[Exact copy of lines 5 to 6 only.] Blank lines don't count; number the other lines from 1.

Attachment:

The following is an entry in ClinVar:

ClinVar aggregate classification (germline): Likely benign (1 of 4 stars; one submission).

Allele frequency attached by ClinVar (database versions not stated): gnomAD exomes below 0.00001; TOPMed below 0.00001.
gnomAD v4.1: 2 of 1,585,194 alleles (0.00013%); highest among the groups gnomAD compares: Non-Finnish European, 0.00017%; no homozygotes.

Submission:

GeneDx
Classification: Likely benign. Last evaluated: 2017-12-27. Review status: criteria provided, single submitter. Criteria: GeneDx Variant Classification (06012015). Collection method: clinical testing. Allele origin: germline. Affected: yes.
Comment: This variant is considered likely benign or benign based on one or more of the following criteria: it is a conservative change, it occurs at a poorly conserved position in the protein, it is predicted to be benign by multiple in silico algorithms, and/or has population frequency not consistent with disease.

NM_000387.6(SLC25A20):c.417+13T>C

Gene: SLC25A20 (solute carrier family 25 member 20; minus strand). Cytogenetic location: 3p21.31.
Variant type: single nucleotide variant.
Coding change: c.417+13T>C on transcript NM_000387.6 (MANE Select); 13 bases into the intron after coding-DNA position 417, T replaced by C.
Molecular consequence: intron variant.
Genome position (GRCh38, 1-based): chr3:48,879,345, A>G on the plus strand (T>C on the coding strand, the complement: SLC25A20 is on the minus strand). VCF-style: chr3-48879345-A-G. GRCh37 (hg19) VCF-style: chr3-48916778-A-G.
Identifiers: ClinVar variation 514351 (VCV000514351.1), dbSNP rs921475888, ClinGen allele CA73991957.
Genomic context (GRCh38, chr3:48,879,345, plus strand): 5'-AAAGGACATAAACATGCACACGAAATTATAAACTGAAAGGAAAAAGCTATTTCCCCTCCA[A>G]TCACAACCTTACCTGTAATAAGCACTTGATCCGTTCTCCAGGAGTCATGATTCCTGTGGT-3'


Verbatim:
Submission:

GeneDx